Justices question California disclosure rule for charities

Members of the Supreme Court pose for a group photo at the Supreme Court in Washington, Friday, April 23, 2021. Seated from left are Associate Justice Samuel Alito, Associate Justice Clarence Thomas, Chief Justice John Roberts, Associate Justice Stephen Breyer and Associate Justice Sonia Sotomayor, Standing from left are Associate Justice Brett Kavanaugh, Associate Justice Elena Kagan, Associate Justice Neil Gorsuch and Associate Justice Amy Coney Barrett. (Erin Schaff/The New York Times via AP, Pool) (Erin Schaff)

WASHINGTON – The Supreme Court appeared likely Monday to put a stop to California's practice of collecting the names and addresses of top donors to charities.

The case stems from lawsuits by two conservative nonprofit groups, including one with links to billionaire Charles Koch, that argue the policy violates the First Amendment and deters people from giving. They have drawn strong support from groups across the political spectrum, including the ACLU and NAACP Legal Defense and Educational Fund.

California requires all charities that collect money from state residents to give the state an Internal Revenue Service form identifying their largest contributors. Just three other states, Hawaii, New Jersey and New York, require charities to provide the IRS form.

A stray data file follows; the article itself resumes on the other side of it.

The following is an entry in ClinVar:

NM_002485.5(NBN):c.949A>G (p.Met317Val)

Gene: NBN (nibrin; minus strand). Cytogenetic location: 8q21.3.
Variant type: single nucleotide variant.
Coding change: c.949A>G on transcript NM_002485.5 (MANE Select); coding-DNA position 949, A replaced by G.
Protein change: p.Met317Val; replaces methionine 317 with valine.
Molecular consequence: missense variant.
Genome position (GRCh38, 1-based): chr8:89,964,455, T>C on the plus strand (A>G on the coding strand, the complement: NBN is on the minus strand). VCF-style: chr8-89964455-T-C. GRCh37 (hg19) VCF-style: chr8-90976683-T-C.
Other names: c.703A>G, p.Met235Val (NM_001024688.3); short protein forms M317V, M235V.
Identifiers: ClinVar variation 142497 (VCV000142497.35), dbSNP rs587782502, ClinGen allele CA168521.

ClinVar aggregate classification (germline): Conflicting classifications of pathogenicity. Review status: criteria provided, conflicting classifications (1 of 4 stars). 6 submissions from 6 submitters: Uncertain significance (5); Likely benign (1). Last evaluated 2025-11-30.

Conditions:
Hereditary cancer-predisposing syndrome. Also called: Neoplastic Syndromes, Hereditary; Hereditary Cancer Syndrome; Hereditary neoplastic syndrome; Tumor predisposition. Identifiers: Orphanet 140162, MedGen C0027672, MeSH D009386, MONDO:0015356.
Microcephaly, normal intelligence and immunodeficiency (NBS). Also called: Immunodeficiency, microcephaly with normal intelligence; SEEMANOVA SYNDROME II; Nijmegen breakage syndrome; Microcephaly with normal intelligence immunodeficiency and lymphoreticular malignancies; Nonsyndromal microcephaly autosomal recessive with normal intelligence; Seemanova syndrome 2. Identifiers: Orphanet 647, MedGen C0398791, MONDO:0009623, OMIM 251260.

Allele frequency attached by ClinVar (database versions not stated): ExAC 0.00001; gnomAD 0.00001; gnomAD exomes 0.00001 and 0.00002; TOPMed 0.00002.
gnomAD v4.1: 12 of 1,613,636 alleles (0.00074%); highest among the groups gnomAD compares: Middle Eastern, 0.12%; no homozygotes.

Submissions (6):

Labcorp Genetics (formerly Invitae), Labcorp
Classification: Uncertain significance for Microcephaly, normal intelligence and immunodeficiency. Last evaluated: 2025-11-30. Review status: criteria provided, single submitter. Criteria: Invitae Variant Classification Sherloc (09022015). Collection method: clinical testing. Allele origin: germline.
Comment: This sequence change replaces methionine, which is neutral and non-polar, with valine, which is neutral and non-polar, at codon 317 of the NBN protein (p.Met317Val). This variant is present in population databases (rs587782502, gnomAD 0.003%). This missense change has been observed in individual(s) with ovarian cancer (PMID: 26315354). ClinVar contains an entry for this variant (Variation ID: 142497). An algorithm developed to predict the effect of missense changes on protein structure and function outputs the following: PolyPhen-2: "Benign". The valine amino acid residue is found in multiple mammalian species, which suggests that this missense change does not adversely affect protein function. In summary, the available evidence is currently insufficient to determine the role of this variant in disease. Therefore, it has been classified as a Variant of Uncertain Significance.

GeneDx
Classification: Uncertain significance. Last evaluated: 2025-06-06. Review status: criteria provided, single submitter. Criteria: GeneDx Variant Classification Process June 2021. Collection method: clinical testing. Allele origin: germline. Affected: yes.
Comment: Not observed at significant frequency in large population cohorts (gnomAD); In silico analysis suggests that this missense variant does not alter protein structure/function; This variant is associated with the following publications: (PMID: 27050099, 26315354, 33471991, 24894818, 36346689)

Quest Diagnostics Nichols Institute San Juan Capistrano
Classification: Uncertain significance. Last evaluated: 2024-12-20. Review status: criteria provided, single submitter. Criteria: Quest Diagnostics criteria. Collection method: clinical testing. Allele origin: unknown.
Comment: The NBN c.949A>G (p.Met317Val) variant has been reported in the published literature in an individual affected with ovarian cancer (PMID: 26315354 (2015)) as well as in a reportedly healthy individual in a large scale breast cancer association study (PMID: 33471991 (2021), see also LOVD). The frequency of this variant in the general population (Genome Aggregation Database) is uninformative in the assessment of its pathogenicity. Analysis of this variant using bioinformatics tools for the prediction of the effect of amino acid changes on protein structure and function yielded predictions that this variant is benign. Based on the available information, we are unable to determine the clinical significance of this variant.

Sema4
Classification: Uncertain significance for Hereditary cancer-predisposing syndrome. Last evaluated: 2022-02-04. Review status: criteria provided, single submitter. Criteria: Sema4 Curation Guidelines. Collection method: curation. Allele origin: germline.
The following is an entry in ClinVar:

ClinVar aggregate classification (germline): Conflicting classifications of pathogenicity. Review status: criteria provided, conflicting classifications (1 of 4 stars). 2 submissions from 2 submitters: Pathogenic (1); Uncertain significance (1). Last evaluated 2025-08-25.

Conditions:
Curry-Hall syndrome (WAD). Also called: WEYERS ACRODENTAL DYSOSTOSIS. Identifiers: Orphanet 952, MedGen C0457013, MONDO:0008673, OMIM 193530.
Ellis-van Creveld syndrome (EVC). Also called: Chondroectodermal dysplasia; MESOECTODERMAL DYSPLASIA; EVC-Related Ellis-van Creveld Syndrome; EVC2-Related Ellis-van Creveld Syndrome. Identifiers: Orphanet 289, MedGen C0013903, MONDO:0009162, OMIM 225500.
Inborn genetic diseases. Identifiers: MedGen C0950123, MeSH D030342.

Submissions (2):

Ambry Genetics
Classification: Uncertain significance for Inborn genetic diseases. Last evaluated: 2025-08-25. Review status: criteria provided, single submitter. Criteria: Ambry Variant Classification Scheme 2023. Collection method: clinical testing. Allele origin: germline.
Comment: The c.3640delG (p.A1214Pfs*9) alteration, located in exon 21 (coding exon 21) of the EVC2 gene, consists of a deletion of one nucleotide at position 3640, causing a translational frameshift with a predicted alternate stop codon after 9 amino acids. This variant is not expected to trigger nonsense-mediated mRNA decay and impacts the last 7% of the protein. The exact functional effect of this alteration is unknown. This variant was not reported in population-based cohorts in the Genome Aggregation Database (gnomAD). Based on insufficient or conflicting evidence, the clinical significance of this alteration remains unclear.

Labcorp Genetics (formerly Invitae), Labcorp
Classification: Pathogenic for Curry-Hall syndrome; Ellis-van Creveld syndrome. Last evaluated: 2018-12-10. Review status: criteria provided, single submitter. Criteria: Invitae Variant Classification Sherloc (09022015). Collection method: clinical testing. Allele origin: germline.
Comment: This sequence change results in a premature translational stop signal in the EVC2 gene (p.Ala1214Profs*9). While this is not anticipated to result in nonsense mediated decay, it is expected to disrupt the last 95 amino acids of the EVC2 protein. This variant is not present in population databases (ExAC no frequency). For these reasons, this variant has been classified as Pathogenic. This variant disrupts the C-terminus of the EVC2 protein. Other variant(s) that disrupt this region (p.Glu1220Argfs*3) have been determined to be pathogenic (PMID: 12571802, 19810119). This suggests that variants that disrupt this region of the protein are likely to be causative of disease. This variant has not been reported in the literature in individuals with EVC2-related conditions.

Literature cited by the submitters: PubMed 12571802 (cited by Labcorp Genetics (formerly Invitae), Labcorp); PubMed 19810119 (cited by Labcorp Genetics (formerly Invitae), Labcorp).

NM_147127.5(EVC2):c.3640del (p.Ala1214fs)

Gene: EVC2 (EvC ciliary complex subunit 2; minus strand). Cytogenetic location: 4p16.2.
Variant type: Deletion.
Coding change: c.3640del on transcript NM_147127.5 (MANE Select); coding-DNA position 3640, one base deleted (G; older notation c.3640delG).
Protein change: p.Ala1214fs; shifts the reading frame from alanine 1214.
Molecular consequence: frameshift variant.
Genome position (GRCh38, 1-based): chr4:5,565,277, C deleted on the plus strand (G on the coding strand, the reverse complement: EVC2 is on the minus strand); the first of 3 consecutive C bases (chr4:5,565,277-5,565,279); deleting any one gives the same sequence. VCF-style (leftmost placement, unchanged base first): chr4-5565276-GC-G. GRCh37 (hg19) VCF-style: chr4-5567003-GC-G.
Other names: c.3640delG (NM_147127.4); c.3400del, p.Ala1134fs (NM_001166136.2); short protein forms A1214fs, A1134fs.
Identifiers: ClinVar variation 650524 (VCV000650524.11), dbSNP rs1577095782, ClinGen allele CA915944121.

No one on the court seemed prepared to uphold an appeals court ruling that the information serves the important state goal of preventing charities from committing fraud and it was unlikely to be released publicly.

The court's six conservative justices, in particular, seemed to agree that the potential for the names of donors to become public — even though the information is supposed to be closely guarded by the state — might be enough to doom the state's policy.

“In this era, there seems to be quite a bit of loose accusations about organizations, for example, an organization that had certain views might be accused of being a white supremacist organization or racist or homophobic, something like that, and, as a result, become quite controversial,” Justice Clarence Thomas said.

The two groups are the Thomas More Law Center and Americans for Prosperity Foundation, a charitable organization connected to the primary political organization supported by Koch and his brother, David, who died in 2019. Koch’s organizations have spent hundreds of millions of dollars supporting Republican candidates and conservative policies, making them frequent targets of attacks by Democrats.

The presence of the Koch organization in the case prompted three Democratic lawmakers to ask Justice Amy Coney Barrett to sit out the high-court dispute or explain her decision to take part. That’s because Americans for Prosperity, Koch’s main political arm, said it would spend more than $1 million dollars last year in support of Barrett’s Supreme Court confirmation, Democratic Sens. Sheldon Whitehouse of Rhode Island and Richard Blumenthal of Connecticut, and Rep. Hank Johnson of Georgia said in a letter to the justice.

Barrett participated in Monday’s arguments.